| 8:21 am on Dec 3, 2005 (gmt 0)|
To those that say "no sandbox" you must note that the effect is only seen on competitive words or phrases.
We all get straight into google in days, the issue is where you rank for popular words and phrases.
So you might rank great for "blue armani trousers" but be nowhere for "trousers".
| 8:25 am on Dec 3, 2005 (gmt 0)|
I haven't launched a new site in awhile and thought I'd test this sandbox thing. Went live two days ago, Google crawled, indexed and can be found on the first page for a two word lowly-competitive phrase. Be interesting to see if it says. Itís time to start playing some more. The site is only a few pages, has links to some authorative sites, and a couple of links in from another site.
| 10:49 am on Dec 3, 2005 (gmt 0)|
I was given a pair of white Armani trousers as a gift but they are a bit tight and I can't get into them ... a bit like the Google SERPs really ;)
| 12:34 pm on Dec 7, 2005 (gmt 0)|
I've seen quite a bit of discussion on whether a keyword or phrase is "popular" or "competitive" or not, and many agree that this is a key factor in determining whether a Google sandbox penalty might apply or not.
My question is - how do you measure the keyword popularity or competitiveness, and what is the threshold for the measure (e.g. greater than X searches per month? at least X search results?)
There should be a way to determine, for any keyword/phrase, whether it counts as competitive/popular enough to be affected by the sandbox theory. I'd welcome thoughts on how to do this!
| 8:23 pm on Dec 7, 2005 (gmt 0)|
|how do you measure the keyword popularity or competitiveness |
I doubt google is going to apply the sandbox where searches are greater than x.
I thinks its a simple correlation between keyword competition and some other factor. My guess is that its link growth.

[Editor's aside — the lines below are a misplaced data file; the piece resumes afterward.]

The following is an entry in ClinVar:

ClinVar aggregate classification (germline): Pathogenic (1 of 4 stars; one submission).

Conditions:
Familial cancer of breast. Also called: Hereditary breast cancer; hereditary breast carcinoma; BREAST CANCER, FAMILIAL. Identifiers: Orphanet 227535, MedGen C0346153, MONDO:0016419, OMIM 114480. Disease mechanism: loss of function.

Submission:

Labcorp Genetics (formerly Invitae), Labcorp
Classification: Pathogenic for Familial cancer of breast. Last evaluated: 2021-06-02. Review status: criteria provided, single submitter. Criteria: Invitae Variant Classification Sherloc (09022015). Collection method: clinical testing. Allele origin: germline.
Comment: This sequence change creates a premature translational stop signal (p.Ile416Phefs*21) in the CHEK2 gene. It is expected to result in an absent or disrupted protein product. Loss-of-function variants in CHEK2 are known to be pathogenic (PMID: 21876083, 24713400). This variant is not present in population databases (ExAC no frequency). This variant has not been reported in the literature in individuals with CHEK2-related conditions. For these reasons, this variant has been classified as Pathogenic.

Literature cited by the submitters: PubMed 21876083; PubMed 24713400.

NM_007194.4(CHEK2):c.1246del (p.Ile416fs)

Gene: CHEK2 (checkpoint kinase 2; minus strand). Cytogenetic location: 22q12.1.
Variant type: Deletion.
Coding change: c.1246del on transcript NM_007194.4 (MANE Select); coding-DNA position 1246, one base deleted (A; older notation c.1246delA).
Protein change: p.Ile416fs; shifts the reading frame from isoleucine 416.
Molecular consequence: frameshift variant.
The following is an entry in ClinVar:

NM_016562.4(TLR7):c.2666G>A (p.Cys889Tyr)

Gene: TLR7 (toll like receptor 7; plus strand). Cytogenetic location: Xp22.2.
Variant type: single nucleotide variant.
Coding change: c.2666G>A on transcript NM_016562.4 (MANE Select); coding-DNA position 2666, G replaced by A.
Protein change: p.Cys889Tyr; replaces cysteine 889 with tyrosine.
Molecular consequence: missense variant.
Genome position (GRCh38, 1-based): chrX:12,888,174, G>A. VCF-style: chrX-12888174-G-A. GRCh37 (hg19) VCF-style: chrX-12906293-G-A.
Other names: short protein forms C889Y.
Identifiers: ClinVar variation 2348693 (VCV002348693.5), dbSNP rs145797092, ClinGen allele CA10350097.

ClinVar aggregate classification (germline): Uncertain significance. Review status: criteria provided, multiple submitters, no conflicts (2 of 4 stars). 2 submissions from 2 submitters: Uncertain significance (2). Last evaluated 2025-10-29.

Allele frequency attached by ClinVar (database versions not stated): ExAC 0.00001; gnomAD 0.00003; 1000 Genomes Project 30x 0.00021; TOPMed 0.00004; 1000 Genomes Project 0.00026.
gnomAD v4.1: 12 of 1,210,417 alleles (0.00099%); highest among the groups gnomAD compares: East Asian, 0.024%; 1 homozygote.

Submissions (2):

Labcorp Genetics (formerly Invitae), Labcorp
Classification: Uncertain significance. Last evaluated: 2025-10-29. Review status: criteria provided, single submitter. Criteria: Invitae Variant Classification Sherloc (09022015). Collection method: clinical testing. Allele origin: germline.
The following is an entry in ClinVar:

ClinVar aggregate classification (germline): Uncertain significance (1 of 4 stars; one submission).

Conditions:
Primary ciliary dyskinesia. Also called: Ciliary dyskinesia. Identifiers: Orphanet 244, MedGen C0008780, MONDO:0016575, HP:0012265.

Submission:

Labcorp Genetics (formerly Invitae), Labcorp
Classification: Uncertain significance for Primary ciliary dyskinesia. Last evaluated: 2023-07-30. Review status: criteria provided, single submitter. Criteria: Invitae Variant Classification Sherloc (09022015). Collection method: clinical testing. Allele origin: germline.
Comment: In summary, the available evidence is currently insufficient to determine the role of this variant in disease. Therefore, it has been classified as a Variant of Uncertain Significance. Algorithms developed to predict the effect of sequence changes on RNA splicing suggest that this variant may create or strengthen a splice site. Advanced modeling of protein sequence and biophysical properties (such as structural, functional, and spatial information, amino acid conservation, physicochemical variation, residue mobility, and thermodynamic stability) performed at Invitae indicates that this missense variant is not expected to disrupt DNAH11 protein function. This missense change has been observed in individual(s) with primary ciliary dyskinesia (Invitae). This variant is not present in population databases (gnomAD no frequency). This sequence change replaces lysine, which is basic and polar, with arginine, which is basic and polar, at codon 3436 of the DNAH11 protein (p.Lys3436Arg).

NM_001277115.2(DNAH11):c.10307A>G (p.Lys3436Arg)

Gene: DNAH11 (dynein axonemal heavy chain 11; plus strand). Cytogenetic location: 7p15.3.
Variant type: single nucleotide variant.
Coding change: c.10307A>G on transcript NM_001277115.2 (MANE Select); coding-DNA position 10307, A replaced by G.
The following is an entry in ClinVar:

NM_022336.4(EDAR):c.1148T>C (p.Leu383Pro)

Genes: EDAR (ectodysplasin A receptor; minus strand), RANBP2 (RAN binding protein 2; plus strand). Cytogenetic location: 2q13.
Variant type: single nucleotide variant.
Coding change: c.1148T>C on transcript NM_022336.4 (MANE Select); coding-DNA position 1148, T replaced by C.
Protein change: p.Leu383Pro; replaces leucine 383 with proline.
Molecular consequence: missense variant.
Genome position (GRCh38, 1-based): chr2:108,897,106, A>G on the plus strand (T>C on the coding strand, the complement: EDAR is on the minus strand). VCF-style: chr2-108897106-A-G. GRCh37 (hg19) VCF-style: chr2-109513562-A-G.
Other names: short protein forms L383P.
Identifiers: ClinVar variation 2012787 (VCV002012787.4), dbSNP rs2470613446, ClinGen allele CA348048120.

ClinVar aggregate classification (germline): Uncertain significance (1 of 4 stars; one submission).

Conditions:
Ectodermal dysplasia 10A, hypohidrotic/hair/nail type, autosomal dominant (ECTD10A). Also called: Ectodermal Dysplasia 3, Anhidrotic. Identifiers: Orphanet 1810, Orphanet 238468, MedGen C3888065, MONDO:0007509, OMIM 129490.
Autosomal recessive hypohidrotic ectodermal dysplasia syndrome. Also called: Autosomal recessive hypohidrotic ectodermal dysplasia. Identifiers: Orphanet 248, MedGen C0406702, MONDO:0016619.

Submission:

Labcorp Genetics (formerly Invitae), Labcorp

Eg. If your inbound links do not seem 100% natural then u will be 'filted' out for the ultra competitive phrases. As the popularity of the keyword decreases so to do the need to have a strict natural linking growth pattern.
| 10:33 pm on Dec 7, 2005 (gmt 0)|
Well if it helps the word I was targetting has 18 Million results in google.com, and 2.6M for its specific country. It is a German word.
So it took me 6 months to get out the sandbox on this very competitive word. I am only ranking #42 in google.de and #59 for google.com but of course do better on specific combined word searches such as "keyword + keyword 2".
I got a few decent incoming links in the first 6 weeks of going live and then just left it alone.
I personally adhere to the theory that it is the "incoming links" that are actually sandboxed - not your site directly. Although I think there is probably a minimum (say 6 months) for a new site.
Like I keep saying - we got a few bits of traffic from Day 1 with google, but you can see a jump when you start getting traffic for competitive phrases as well.
I now need to get into the Top 10 to get any proper traffic.
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